Archive | July, 2017

A Tangled Web

28 Jul

The Squire and I took Blazer out to get the mail this afternoon, and we stumbled upon a sight that was really amazing.

Blazer has to take the scenic route back to the house – along the road and then up the stream bank, stopping to inspect myriad mysterious things along the way. I often wish he could tell me just what it is he finds so interesting.

There was one point where the bushes and weeds where shaking as if there was a high wind. Closer inspection disclosed a small black snake – caught in a spider web! The poor thing was twisting and flipping this way and that, trying to get loose. I know spider silk is one of the strongest things in the world, but to see this little fellow all wrapped up was amazing.

By the time I went and got a long stick, he had managed to work himself free, and of course we didn’t manage to get a decent photo.

I just wonder what the spider would have thought when it got back? Too big to eat, obviously. Untangle the snake? Try to save it for later? Invite some friends for a party?

How Much?

23 Jul

Yesterday was my birthday, and The Squire wanted to take me out to dinner today. (Got our wires crossed yesterday.) He’d asked me where I wanted to go before we left the house this morning, and about halfway to church I suggested we go to a local restaurant and have hard crabs. He burst out laughing, and said he was just about to open his mouth and suggest exactly that.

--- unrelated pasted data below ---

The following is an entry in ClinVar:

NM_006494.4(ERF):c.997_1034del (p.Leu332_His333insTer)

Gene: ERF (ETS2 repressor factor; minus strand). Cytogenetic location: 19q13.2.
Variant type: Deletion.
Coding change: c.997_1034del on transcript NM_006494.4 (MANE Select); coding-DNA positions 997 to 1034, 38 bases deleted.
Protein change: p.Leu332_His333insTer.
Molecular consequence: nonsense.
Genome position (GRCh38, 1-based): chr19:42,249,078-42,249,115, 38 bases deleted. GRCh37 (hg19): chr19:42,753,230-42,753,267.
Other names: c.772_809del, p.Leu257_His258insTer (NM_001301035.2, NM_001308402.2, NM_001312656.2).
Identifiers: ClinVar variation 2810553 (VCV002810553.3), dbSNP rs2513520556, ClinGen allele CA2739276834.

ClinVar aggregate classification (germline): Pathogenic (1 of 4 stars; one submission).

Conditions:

Great minds and such.

hard crabs

stock photo

Well, now. Hard crabs are a Maryland delicacy, and eating them defies every possible rule of etiquette.  You spread the table with newspapers or brown paper instead of a cloth, eat with your elbows on the table, use paper towels instead of napkins, paring knives and mallets instead of a knife and fork, and wash your hands in a bucket of warm water. It is also NOT a breach of manners to ask the host what he paid for the meal – it’s assumed somebody will inquire.

We came home, changed into crab-eatin’ clothes and went off in search of sustenance.